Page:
Here are some ingredients for stock-market gloom: A trade dispute between the world’s two largest economies, a Federal Reserve pushing the yield curve toward inversion, and a U.S. president under investigation by an independent counsel.
But enough about 1994.
Seriously, though, investors might want to take a look back at the events of the same year that brought the world Forrest Gump and the founding of a plucky little company called Amazon for a “possible analog” to the current stock market environment, argued Tony Dwyer, analyst at Canaccord Genuity, in a Monday note that highlights the chart below, one that looks somewhat similar to the pattern seen in 2018:
The S&P 500 index
fell 1.5% in 1994, according to FactSet, while the index is down 3.9% in the year to date in 2018.
Dwyer emphasized that the backdrops now and in 1994 aren’t exactly alike, but said there are enough similarities between the current political, macroeconomic, Fed policy and market environment to that year to potentially offer some insights.
Moreover, if 1994 and 2018 share similar backdrops, does 1995 offer a guide to 2019? Dwyer noted that after the near-doubling of short-term interest rates in 1994, the first half of 1995 saw just 0.5% annualized gross domestic product growth. The Fed, however, remained worried about inflation and hiked interest rates one more time in February. As it became clear the economy was indeed slowing sharply, the yield curve, a line that plots yields across Treasury maturities, steepened, with the spread between 2-
and 10-year yield
steepening to around 50 basis points, or half a percentage point, after having narrowed to around 7 basis points in December 1994, Dwyer noted.
Meanwhile, trade tensions between the U.S. and Japan, then the world’s second-largest economy, got worse in early 1995, with President Bill Clinton in May threatening Japan with 100% tariffs on 13 Japanese luxury cars, Dwyer recalled, signifying then the largest tariff against a trade partner in U.S. history. A trade deal was reached at the 11th hour in June.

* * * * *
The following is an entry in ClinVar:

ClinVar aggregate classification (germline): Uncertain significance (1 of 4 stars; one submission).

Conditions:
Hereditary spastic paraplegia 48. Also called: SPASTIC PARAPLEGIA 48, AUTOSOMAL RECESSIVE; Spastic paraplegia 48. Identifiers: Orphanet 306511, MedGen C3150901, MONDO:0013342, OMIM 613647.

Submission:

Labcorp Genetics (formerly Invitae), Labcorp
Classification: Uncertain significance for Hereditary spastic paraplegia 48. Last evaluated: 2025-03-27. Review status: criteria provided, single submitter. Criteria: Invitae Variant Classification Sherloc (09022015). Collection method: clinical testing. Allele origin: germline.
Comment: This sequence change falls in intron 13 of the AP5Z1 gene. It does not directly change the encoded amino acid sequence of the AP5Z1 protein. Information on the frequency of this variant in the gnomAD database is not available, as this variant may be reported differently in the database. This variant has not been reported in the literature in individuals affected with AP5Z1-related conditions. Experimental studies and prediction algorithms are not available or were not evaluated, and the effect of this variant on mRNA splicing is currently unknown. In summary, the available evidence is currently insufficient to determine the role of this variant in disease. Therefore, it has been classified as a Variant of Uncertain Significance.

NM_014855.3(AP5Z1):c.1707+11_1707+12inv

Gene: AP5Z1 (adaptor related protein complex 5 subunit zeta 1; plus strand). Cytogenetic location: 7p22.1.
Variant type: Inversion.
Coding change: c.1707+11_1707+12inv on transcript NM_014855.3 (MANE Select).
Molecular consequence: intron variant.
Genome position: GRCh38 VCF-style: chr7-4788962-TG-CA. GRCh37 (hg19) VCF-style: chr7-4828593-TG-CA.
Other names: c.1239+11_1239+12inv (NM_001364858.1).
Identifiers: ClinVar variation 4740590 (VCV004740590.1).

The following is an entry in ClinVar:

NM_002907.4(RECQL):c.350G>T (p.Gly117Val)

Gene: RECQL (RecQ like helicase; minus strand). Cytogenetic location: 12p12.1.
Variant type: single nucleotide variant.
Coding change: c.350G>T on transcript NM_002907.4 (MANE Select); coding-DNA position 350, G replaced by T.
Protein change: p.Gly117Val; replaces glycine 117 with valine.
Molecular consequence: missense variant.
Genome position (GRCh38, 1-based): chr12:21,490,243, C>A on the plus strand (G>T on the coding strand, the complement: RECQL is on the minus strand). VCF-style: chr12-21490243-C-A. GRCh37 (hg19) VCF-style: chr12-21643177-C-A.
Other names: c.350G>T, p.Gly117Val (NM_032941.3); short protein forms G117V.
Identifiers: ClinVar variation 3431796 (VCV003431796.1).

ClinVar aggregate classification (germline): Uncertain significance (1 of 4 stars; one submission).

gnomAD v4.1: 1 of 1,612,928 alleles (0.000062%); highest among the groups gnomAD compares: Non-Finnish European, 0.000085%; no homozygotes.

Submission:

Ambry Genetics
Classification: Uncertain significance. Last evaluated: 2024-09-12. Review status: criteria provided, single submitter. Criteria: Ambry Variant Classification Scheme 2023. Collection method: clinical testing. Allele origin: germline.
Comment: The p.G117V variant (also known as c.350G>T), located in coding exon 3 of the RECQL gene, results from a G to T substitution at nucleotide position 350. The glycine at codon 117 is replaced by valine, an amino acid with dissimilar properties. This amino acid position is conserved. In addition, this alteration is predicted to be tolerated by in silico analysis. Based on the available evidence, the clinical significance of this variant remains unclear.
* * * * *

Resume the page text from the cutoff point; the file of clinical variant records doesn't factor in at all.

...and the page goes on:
In the end, though, it was a more dovish Fed that made the difference to investors, Dwyer said, with the S&P 500 rising 17% by the end of June.
Dwyer described himself as “a bit skeptical” the market could see similar upside in the first half of 2019, but argued that a similar environment could develop if the Fed signals a more dovish path when policy makers deliver a December rate decision on Wednesday.
Similar to the first half of 1995, “much slower economic and earnings growth in 1H/2019 could be offset by a rebound from very skeptical sentiment, improved trade relations, and valuation stabilization on the back of clarity toward Fed policy rate hikes,” Dwyer said.
Indeed, the outcome of Wednesday’s meeting is being watched carefully as investors weigh a deepening selloff that’s pushed the S&P 500, Dow Jones Industrial Average
, and Nasdaq Composite
into correction territory and nursing losses for 2018.
Some analysts have argued more pain could be ahead because investors have been too quick to pencil in a more dovish Fed in 2019 — a shift they argued wasn’t justified by strong, underlying economic fundamentals.
Read: Here’s why the Fed won’t save the stock market, despite its worst December start since 1980
Indeed, the bottom line is that, just like in 1995, it’s the Fed that will be in the driver’s seat in 2019.
“Although we are clearly further along in the economic cycle than 1994, assessing whether the current weakness in equities is a historic buying opportunity similar to 12/1994, or just a taste of things to come, will be determined by investors’ comfort that the Fed is doing everything it can to engineer a soft landing,” Dwyer wrote.
Read more from source here…